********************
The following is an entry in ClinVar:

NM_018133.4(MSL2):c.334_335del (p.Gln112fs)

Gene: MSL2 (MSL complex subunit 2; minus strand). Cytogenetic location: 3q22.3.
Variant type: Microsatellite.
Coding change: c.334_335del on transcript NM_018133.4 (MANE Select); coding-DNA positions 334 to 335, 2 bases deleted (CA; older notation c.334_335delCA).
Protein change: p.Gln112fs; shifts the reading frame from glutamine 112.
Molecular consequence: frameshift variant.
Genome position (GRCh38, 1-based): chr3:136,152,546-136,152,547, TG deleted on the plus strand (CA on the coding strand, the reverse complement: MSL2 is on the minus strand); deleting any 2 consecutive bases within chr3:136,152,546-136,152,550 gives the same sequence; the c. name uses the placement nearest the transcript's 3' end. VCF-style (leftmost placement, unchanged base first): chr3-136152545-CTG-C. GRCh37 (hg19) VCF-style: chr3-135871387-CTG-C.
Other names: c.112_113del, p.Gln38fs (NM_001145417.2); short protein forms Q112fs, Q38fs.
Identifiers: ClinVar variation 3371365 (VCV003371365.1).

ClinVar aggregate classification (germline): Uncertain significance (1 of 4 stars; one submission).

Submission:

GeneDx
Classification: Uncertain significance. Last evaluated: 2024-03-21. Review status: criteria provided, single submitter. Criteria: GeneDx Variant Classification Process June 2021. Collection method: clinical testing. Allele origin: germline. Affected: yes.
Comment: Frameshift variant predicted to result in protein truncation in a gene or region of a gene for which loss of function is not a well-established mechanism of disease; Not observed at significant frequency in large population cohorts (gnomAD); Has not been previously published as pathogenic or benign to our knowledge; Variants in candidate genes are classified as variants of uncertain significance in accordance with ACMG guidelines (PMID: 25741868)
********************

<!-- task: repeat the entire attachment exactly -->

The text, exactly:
The following is an entry in ClinVar:

NM_018133.4(MSL2):c.334_335del (p.Gln112fs)

Gene: MSL2 (MSL complex subunit 2; minus strand). Cytogenetic location: 3q22.3.
Variant type: Microsatellite.
Coding change: c.334_335del on transcript NM_018133.4 (MANE Select); coding-DNA positions 334 to 335, 2 bases deleted (CA; older notation c.334_335delCA).
Protein change: p.Gln112fs; shifts the reading frame from glutamine 112.
Molecular consequence: frameshift variant.
Genome position (GRCh38, 1-based): chr3:136,152,546-136,152,547, TG deleted on the plus strand (CA on the coding strand, the reverse complement: MSL2 is on the minus strand); deleting any 2 consecutive bases within chr3:136,152,546-136,152,550 gives the same sequence; the c. name uses the placement nearest the transcript's 3' end. VCF-style (leftmost placement, unchanged base first): chr3-136152545-CTG-C. GRCh37 (hg19) VCF-style: chr3-135871387-CTG-C.
Other names: c.112_113del, p.Gln38fs (NM_001145417.2); short protein forms Q112fs, Q38fs.
Identifiers: ClinVar variation 3371365 (VCV003371365.1).

ClinVar aggregate classification (germline): Uncertain significance (1 of 4 stars; one submission).

Submission:

GeneDx
Classification: Uncertain significance. Last evaluated: 2024-03-21. Review status: criteria provided, single submitter. Criteria: GeneDx Variant Classification Process June 2021. Collection method: clinical testing. Allele origin: germline. Affected: yes.
Comment: Frameshift variant predicted to result in protein truncation in a gene or region of a gene for which loss of function is not a well-established mechanism of disease; Not observed at significant frequency in large population cohorts (gnomAD); Has not been previously published as pathogenic or benign to our knowledge; Variants in candidate genes are classified as variants of uncertain significance in accordance with ACMG guidelines (PMID: 25741868)